French miniature ships exhibit at U.S. Naval Academy

As America celebrates the birthday of the US Navy, historically documented as October 13, 1775, my husband and I learned about some French Napoleonic history at the US Naval Academy Museum.

Lord Horatio Nelson at USNA

Richard L’Heureux and Juliana L’Heureux at the U.S. Naval Academy Museum, alongside a statue of Lord Horatio Nelson, a famous British naval officer who was killed at the Battle of Trafalgar in 1805.

Keeping my eyes open for French history is naturally a hobby of mine.

Therefore, when my husband and I travel, it’s rare when I don’t find something about the French culture to write about.  Frankly, French history and culture are usually found close to the surface in nearly everyplace we’ve ever visited. Such was the case when we recently visited the US Naval Academy in Annapolis, MD.

Miniature ships

Miniature ships exhibit in the U.S. Naval Academy Museum

An interesting and one of the most well-know exhibits of the Naval Academy Museum is the collection of more than 20 model ships constructed almost entirely of bone by French prisoners of war, during the Napoleonic Wars (under the French leadership of Napoleon Bonaparte fought between circa 1800-1815).

French POW figure at USNA Museum

French POW miniature ships model makers, exhibit figure, in the U.S. Naval Academy museum, Annapolis MD.

Although not specifically U.S. Navy history, the miniature ships collection, nevertheless, helps to set the stage for understanding the conditions into which the American Navy was born. The U.S. Navy traces its roots back to the Revolutionary War (1775-1783), when privateers were hired by the colonies to attack British commerce, in the early days of growing conflict with England.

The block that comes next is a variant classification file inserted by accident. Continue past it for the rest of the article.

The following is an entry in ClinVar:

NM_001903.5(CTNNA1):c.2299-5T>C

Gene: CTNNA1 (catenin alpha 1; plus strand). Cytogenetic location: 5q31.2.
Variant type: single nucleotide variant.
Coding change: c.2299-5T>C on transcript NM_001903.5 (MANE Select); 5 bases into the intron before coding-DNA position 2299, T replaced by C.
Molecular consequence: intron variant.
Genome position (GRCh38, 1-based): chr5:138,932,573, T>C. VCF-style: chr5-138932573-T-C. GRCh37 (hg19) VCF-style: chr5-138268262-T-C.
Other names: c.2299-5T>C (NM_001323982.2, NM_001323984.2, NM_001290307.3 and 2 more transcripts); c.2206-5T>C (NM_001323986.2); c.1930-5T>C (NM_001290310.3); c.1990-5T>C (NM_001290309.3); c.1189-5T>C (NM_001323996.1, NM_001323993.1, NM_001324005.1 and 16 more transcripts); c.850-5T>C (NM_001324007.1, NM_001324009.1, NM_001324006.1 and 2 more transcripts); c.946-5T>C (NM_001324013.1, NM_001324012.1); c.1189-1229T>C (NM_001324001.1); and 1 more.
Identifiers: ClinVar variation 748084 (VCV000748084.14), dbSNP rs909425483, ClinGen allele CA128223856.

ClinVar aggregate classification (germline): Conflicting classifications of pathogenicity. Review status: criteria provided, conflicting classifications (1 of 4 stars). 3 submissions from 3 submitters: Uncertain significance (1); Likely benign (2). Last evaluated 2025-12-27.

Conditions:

On Oct. 13, 1775, the Continental Congress established an official naval force, hoping a small fleet of boats would be able to offset the seemingly intractable sea power of the British.

Story boards in the Naval Academy Museum provided the French history behind the miniature ships exhibit.

USNA wall mural

Story boards and a wall mural painting describe the history of the miniature ships exhibit,at the U.S. Naval Academy Museum in Annapolis MD

Following the American Revolution, a series Wars of the French Revolution and Empire (1793-1815), caused thousands of French sailors and soldiers to be captured and taken to England. They were incarcerated in often deplorable conditions, for years on end. To pass the time during their captivity, many of the French began hand-crafting trinkets from materials they found in the prison yards. British officials encouraged the practice, permitting them to sell their wares to members of the public at open-air markets in the prison courtyards or in nearby villages.

With their profits, the prisoners bought food or clothing from town merchants.

In fact, the French prisoners of war (POWs) made a variety of objects from the simplest of materials like wood, straw and the bones from their beef rations. They held their constructed crafts together with hide glue and tiny tacks. Their work was done alone or in teams, producing decorative boxes, straw hats, game boards and toys such as miniature spinning wheels and even tiny guillotines.

Among the most detailed of the French creations were the countless ship models constructed while in captivity. These ranged in size from impossibly tiny gems to large and imposing models, more than four feet long. In the Naval Academy Museum collection are nearly every size and style of ship model produced by the ingenious French prisoners.

The following description about the collecton is posted on the US Naval Academy Museum website:

Visits to the US Naval Academy Museum can be scheduled at this site:

This museum is beautifully maintained. Entry is free and open to the public when visitors are received on the campus, or by appointments. My husband and I were there during a campus open house weekend.

Juliana L'Heureux

About Juliana L'Heureux

Juliana L’Heureux is a free lance writer who publishes news, blogs and articles about Franco-Americans and the French culture. She has written about the culture in weekly and bi-weekly articles, for the past 27 years.